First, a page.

One of the most astute--and funniest--observers of the contemporary political scene is Molly Ivins, who can skewer pretension and pinpoint idiocy with remarkable accuracy. In a recent column, she noted the various uses and misuses of public piety:
"A Houston jury convicted both Ken Lay and Jeff Skilling, despite the fact that Kenny Boy packed his Bible to the courtroom every day.
Since it is a long and noble Texas tradition for the accused to fight all allegations by finding Jesus, this indicates a major degree of guilt. (While on trial for murder, T. Cullen Davis, the Fort Worth millionaire, not only found Jesus but also threw a big party to celebrate at the mansion, with piles of shrimp and BBQ and a soundtrack that announced over and over throughout the grounds that night, "The son of Stinky Davis has found the son of God.")"
Perhaps the most unattractive feature of current public life is this use of religion as a political or public relations tool, rather than as a guide to living a good and moral life. And it is precisely this misuse of belief that Jesus MCC Church has targeted with its campaign to paper the Indianapolis area with signs asking simply "Would Jesus discriminate?" That simple question is intended to remind self-professed "Christians" that the Savior they purport to venerate had something to say about the proper way to treat others, and that those teachings did not include the use of religion as a weapon against those who are different.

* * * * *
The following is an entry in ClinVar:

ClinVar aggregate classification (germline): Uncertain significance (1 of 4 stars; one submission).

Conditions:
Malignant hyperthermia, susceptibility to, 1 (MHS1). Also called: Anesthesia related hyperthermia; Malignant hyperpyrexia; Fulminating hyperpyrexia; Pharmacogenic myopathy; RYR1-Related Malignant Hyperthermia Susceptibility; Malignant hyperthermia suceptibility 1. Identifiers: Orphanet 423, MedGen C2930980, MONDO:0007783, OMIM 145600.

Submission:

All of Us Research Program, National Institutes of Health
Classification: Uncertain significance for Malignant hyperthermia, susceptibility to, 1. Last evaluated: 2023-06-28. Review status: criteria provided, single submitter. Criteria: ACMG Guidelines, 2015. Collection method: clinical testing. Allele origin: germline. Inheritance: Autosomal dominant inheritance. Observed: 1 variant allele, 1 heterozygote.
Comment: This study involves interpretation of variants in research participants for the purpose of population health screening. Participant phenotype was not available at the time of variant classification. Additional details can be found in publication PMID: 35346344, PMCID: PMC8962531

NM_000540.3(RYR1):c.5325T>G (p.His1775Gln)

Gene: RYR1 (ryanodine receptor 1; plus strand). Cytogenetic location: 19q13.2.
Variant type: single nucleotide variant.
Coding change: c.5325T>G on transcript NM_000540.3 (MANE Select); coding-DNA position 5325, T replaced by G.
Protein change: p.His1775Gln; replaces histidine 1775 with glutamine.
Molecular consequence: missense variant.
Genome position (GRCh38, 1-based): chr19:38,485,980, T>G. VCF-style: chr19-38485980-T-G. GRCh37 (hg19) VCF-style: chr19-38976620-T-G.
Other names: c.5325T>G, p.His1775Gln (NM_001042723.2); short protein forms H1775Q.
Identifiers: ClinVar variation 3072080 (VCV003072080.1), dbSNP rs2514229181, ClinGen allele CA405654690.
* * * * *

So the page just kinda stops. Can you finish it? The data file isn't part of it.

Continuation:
When I was growing up in Anderson, Indiana, there were thirty Jewish families in the whole town. I remember a classmate in the third grade calling me a "dirty Jew," and a Junior High School acquaintance asking me if Jews had tails. My mother's counsel at these times is equally applicable today: "A good Christian," she said "Is a Jew's best friend." Those who actually live by that faith would not discriminate or belittle others.
The most important allies the gay community can enlist in the fight against homophobia are the churches. Not just Jesus MCC, which is identified as gay, but Methodists, Episcopalians, moderate Evangelical congregations and the like. And that is beginning to happen. Moderate religious voices are beginning to speak out, to protest the hijacking of the language--but certainly not the spirit!--of their faith in the service of fear, hatred and division.
Let's hope that the Jesus MCC campaign will spark a larger church-based movement to reclaim Christianity from those who distort and dishonor it. Until that happens, mothers of gay children should remind them that "A real Christian is a gay's best friend. It's just too bad there aren't more real Christians speaking out."